I made three right angle weave units, as explained in the tutorial, topping them with Swarovski crystal chaton montees (# 18ss).  The ear wires I made are longer than usual: I used 3 inch lengths of wire instead of my customary 2 to 2 1/2, simply because my hair is longer now, and I like a bit more length.  To make the ear wires, turn a small loop at the bottom, and use a pen to loop both wires up and over.  Do them both at the same time and you'll keep them identical.  Use chain nose or flat nose pliers to turn the ends up, clip them off even, and file them smooth.

Copyright 2015 Cyndi Lavin. All rights reserved. Not to be reprinted, resold, or redistributed for profit. May be printed out for personal use or distributed electronically provided that entire file, including this notice, remains intact.

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Friday, June 19, 2015

heART beats from other blogs!



Welcome Sampler Cross Stitch Pattern
Connie's added a new free pattern that is easy to adapt to your own personal taste. It would make a great gift when framed or finished as a flat-fold.

Art Bead Scene
Read all about Erin's experiences learning with the masters at Bead and Button!

Crepe Paper Magnolias
Welcome summer with a bouquet of hand made crepe paper magnolias.

Yummy Silk Blend Yarn
The Crafty Princess reviews Cascade Heritage Silk Paint yarn in this short video.


Fire Mountain Gems and Beads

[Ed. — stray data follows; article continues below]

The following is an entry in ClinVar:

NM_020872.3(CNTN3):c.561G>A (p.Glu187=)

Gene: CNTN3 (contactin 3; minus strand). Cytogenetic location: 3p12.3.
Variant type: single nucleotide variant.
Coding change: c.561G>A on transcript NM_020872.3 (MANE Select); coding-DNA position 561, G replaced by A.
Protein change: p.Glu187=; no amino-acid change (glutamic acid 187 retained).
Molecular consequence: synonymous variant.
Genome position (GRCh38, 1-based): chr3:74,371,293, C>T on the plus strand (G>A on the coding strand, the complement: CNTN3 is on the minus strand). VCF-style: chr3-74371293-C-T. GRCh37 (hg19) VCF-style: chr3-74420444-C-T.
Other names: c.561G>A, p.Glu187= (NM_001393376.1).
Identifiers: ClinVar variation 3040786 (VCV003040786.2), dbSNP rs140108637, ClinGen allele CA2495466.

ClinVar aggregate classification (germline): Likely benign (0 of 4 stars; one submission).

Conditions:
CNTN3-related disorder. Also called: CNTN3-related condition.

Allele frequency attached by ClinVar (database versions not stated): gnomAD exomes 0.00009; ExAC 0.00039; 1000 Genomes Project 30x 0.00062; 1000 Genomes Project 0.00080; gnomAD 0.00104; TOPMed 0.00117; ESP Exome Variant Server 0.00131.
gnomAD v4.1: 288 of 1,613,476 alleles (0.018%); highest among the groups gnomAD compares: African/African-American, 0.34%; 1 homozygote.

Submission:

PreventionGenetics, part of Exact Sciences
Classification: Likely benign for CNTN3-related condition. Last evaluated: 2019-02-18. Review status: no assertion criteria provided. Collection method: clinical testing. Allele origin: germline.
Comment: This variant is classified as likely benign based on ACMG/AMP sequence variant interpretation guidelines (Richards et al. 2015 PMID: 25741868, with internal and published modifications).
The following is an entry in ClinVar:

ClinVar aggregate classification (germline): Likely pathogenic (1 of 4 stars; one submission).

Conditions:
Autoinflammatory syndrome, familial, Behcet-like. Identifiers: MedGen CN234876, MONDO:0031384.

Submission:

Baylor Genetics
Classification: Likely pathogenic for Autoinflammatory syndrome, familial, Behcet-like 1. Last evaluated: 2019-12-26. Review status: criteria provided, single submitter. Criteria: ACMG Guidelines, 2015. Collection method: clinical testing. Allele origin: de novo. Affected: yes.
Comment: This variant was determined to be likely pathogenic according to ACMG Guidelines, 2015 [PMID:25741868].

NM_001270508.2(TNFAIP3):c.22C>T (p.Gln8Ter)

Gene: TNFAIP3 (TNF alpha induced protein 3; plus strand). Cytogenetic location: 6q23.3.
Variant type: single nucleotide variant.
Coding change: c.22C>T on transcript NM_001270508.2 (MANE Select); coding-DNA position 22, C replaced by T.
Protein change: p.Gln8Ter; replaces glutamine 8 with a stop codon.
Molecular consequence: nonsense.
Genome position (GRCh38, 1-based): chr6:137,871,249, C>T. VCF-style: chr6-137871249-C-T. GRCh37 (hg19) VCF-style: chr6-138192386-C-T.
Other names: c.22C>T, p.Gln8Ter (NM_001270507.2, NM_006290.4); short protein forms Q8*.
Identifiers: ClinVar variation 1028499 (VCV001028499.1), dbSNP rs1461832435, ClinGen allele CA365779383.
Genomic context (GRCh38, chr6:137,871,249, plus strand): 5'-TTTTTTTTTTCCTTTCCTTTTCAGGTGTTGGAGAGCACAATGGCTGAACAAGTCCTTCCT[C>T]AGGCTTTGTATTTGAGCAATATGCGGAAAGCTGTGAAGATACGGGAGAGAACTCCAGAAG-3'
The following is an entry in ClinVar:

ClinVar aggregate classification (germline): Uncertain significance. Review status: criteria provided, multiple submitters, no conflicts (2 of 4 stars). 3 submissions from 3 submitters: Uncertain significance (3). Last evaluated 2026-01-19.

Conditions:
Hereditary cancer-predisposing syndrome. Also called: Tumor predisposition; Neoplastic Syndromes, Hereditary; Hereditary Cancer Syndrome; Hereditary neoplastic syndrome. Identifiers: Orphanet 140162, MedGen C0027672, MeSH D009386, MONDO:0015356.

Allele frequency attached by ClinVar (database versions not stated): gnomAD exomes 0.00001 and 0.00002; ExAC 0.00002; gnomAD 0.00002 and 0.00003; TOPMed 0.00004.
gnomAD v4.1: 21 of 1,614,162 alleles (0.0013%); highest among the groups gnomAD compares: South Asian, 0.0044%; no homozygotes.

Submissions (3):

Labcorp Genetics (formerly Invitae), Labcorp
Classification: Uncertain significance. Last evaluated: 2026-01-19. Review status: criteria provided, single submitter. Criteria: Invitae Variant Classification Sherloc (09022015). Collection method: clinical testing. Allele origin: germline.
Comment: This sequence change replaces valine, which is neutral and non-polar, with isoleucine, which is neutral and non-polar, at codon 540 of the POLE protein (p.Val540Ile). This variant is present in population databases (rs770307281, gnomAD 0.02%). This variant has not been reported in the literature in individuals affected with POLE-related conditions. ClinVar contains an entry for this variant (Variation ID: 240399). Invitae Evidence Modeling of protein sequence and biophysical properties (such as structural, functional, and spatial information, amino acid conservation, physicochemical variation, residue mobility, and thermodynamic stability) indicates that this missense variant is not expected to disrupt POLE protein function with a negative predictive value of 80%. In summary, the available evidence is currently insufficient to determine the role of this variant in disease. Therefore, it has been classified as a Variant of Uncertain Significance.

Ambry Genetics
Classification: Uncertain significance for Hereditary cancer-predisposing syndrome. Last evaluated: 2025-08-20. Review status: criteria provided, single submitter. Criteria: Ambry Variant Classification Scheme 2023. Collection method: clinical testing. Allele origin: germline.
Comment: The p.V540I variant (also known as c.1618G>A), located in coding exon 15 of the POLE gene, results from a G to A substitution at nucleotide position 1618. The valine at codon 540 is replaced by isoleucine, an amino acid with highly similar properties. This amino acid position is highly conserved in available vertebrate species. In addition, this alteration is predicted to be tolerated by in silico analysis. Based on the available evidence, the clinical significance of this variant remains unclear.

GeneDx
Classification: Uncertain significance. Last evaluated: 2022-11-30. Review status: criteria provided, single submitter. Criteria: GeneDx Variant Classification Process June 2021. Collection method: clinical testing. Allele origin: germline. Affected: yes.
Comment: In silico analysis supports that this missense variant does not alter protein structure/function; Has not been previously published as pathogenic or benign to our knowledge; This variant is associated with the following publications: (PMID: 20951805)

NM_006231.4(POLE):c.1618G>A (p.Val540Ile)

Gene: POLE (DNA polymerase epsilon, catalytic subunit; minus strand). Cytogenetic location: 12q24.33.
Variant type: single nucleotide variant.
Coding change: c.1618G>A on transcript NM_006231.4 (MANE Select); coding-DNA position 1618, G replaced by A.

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Wednesday, June 17, 2015

Book review: Jewelry Making 1-2-3



Are you a beginner?  Are you sick of beginner projects that all look alike?  You are definitely gonna want this book, or you're gonna want to get it for someone you love who is a beginner.  Karin Van Voorhees has designed the projects and written Jewelry Making 1-2-3, and I am so so thankful that there is a designer who specializes in beautiful and interesting projects that will allow you to practice the basics.  Here we go...

In part one, Karin teaches six basic skills, each followed by projects that will help you practice the skills in a FUN and beautiful way.  She covers jump rings, plain loops, wrapped loops, top-drilled loops, crimps, and knots.  There are no sources given for the materials used, but all items are commonly available through online jewelry making catalogs and at stores such as Michaels.